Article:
"We're being outsmarted by an organism that doesn't even have a brain"
Commentary on the evolution of weed resistance to herbicides actually echoes for many things that we humans do in life. We sometimes make the mistake of thinking that because we're sentient, we're smart. Not necessarily true. While we are aware of our ability to think, we can only think in relatively linear ways. (Algebra, for example, is approached by executing multiplication, then division, then addition, then subtraction.) The advantage that Nature has over us isn't self-awareness...it's the ability to try many things at once, and in massive quantities. Thus, in a field full of crops that have been treated with herbicides, it may take only one tiny mutation inside one weed -- among thousands and thousands -- for resistance to those chemicals to appear. But once that single mutation occurs, the plant bearing those genes can reproduce and may ultimately become predominant. The same thing goes for our use of antibiotic drugs and soaps -- which we use because we are smart, but which can fail when even a tiny window opens for a mutation to thrive, leading to antibiotic resistance. These things happen not because Nature is "thinking" about it, but because the systems that define nature involve consequences and rewards that don't necessarily require thinking. There is an important lesson for us (as humans) to extract from this: There are other systems that work in the world around us as well...true forces of nature. These include systems like the laws of supply and demand. We can tell ourselves that we're smarter than those systems -- saying, for instance, that it's all the fault of economists and "corporations" that degrees in petroleum engineering pay three times what fine-arts degrees do. But the nature of the system behind those inequities is, well, natural. It isn't the result of deliberate oppression by The Man, or by a cabal of sinister people trying to manipulate the world. It's the result of supplies for some things (usually hard things, or things that aren't very emotionally fulfilling) falling short of demand at one price, and less so at a higher price. And, on the other side of the coin, it's the result of some things feeling so good that many people will do them for free or nearly for free. Nature is really the party to blame, and if we think we can overcome these natural forces by brute-force human thinking, then we're prone to making serious mistakes like the errors that riddled Soviet medicine with corruption and bad practices.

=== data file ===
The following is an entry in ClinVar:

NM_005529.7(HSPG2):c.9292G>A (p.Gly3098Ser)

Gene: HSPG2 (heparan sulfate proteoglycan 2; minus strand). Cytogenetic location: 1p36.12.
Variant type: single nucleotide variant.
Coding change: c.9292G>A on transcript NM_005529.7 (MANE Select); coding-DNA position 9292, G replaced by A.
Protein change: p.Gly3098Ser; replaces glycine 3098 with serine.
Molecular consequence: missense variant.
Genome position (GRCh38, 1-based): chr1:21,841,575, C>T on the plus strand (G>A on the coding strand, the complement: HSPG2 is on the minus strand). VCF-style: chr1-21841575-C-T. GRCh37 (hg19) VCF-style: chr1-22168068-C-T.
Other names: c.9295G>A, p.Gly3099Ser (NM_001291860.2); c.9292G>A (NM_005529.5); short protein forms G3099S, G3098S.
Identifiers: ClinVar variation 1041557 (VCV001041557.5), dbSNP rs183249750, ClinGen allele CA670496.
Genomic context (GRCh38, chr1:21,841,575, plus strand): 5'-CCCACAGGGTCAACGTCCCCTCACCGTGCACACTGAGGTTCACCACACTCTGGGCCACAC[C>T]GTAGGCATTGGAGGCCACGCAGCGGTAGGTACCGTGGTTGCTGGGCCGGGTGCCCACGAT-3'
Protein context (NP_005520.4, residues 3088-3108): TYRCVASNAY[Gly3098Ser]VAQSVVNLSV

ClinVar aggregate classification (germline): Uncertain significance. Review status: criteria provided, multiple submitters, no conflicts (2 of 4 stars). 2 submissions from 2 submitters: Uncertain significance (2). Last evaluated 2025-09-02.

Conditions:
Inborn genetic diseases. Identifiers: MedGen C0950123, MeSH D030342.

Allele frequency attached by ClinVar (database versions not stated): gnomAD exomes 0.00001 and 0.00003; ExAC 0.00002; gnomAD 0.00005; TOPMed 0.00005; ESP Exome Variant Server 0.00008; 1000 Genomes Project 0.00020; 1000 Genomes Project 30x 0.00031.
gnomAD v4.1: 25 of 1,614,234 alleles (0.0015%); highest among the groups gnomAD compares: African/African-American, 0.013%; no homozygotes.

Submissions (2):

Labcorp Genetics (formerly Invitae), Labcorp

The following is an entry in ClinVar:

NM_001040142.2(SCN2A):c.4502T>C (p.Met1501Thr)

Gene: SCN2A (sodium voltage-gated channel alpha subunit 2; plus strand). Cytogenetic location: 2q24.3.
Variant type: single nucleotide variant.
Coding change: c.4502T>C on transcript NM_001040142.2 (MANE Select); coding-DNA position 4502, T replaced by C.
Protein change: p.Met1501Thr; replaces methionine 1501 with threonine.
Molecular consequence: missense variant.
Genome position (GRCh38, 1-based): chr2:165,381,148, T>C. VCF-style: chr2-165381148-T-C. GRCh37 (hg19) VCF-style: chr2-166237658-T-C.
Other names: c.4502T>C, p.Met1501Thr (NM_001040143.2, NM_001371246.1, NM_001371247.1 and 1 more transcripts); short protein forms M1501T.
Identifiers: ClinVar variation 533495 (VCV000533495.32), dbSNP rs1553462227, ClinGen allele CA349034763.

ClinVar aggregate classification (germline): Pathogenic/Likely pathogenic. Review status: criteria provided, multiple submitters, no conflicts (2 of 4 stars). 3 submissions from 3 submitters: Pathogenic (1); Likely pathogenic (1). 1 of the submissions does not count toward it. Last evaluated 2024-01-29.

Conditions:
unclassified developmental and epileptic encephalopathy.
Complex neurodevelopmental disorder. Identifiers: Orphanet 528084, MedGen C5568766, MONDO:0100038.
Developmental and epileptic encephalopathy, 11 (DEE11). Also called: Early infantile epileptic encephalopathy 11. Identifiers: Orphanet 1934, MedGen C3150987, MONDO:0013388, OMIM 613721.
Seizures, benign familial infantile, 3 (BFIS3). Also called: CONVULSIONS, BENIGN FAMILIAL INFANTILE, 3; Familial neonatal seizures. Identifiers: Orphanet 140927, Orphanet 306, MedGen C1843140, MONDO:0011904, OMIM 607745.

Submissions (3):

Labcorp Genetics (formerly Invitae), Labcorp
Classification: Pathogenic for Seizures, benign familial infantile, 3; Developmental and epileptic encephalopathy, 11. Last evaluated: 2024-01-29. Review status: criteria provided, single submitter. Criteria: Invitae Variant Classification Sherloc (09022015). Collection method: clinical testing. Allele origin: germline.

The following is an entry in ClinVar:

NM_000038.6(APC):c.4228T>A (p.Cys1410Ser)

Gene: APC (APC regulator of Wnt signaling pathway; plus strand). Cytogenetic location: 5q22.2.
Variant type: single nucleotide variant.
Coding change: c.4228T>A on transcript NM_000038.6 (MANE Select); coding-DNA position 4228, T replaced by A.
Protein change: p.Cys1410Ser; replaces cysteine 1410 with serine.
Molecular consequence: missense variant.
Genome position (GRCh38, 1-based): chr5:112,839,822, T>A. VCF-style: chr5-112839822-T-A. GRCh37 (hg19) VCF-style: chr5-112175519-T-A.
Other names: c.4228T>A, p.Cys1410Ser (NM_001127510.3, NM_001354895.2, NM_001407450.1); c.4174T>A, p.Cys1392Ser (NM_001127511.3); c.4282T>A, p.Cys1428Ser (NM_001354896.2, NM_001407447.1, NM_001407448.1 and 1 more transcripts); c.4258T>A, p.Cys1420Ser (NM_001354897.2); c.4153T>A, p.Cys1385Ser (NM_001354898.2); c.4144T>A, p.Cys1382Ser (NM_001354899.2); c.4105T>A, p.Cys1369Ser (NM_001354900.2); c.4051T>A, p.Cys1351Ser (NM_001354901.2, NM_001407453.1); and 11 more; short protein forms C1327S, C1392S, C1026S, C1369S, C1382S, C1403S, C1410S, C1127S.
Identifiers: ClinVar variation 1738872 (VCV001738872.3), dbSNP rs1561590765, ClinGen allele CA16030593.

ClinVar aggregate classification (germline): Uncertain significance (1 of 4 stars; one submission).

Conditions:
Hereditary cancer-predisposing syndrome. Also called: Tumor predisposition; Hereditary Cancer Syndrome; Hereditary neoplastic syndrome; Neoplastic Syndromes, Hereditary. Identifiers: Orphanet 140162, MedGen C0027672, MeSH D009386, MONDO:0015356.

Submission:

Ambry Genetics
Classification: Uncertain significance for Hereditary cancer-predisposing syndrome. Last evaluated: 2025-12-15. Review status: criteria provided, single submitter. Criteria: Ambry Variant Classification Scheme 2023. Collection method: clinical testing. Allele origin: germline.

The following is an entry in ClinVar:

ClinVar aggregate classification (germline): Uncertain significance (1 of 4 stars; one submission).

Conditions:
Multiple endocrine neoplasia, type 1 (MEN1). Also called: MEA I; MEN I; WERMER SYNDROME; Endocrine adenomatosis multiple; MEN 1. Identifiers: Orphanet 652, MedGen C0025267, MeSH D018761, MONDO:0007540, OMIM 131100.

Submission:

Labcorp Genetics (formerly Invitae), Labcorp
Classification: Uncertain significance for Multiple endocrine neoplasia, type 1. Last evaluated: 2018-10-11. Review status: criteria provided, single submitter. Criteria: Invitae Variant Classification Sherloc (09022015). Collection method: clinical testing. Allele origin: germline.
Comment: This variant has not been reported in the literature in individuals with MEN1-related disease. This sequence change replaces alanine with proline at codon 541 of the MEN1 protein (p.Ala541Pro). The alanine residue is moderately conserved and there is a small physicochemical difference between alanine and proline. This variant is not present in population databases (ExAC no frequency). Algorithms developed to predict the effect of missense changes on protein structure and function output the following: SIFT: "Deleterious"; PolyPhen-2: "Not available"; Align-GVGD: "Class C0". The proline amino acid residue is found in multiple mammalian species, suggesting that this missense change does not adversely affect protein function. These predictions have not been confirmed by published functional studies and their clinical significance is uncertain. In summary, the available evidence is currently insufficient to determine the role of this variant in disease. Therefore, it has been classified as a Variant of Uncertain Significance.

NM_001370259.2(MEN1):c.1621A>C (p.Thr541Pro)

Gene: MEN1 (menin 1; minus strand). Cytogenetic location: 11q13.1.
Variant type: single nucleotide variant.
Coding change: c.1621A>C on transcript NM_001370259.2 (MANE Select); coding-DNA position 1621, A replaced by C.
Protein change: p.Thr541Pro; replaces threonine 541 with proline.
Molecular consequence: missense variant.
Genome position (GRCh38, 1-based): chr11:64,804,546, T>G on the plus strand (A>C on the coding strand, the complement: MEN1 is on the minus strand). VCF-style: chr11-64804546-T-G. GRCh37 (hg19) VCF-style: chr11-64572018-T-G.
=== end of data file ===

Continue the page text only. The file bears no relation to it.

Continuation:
An IPO for Twitter
The company is going to go public, likely sometime soon. What should you take away from that news? That the people who own the shares now think they're at the peak convergence of profits and future expectations. You don't sell something when you think the market is ready to under-pay for something. Outsiders will struggle to put a price tag on the company ($10 billion, says one), but even after the full financial details are revealed, there will still be a great deal of speculation involved. (We do know that they're bringing in less than $1 billion a year in revenues.) And meanwhile, you should note that Hilton Hotels is about to have an IPO, too.
Debt kept things growing in China during the West's slowdown
Can they continue to afford that debt burden for long?
"If you're comfortable with what you can get this year, lock it in"
Mortgages will cost more next year, and the Federal government is likely to back off some of the steps it's taken to prop up the housing market
Shocking floods hit Denver/Boulder area
A 30-foot wall of water and debris is supposedly coming down a creek towards the city
What good are management consultants?